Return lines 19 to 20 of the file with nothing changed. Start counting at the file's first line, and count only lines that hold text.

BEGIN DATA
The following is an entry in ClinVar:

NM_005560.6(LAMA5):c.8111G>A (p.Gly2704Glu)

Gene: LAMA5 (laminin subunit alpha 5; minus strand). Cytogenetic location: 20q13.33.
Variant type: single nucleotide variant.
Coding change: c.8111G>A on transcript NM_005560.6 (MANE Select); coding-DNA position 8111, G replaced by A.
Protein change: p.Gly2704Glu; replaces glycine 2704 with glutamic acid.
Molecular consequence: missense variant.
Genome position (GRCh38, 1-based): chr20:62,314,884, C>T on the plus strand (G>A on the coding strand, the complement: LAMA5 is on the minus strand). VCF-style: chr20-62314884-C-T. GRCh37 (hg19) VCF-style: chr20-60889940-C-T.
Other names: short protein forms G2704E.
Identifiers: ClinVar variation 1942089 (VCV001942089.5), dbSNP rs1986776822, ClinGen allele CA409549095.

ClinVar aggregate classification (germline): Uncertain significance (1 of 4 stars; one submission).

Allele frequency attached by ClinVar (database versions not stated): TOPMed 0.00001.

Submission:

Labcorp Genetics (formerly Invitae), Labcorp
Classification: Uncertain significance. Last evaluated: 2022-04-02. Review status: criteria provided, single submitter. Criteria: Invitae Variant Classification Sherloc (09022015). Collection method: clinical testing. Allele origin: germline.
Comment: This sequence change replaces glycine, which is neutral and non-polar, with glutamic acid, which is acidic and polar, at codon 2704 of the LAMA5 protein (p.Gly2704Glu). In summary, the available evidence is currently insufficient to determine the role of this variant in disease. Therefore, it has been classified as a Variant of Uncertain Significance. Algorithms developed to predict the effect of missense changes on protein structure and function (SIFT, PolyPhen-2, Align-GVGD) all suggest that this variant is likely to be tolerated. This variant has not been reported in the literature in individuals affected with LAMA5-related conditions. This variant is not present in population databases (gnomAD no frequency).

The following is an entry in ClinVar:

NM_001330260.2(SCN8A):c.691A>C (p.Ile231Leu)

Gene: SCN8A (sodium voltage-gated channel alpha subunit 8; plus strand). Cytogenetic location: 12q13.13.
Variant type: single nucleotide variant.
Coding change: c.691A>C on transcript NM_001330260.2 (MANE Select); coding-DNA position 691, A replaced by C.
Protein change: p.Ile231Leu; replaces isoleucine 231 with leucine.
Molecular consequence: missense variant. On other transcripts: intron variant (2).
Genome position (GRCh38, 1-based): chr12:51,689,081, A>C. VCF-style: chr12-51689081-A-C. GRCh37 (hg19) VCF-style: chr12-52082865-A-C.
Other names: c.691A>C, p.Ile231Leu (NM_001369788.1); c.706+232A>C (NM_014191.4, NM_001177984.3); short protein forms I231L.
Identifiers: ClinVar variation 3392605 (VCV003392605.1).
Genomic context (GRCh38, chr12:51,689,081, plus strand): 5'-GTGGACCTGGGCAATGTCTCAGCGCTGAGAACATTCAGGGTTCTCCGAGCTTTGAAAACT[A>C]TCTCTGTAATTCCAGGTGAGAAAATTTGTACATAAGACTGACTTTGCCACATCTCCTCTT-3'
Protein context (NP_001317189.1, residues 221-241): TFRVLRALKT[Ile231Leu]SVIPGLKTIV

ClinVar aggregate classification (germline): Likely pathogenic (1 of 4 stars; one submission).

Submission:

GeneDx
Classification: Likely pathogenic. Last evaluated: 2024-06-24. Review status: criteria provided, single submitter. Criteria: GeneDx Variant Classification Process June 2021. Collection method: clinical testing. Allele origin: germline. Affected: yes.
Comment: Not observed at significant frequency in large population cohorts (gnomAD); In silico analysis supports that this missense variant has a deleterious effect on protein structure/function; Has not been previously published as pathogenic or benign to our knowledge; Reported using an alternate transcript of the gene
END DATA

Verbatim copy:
Gene: SCN8A (sodium voltage-gated channel alpha subunit 8; plus strand). Cytogenetic location: 12q13.13.
Variant type: single nucleotide variant.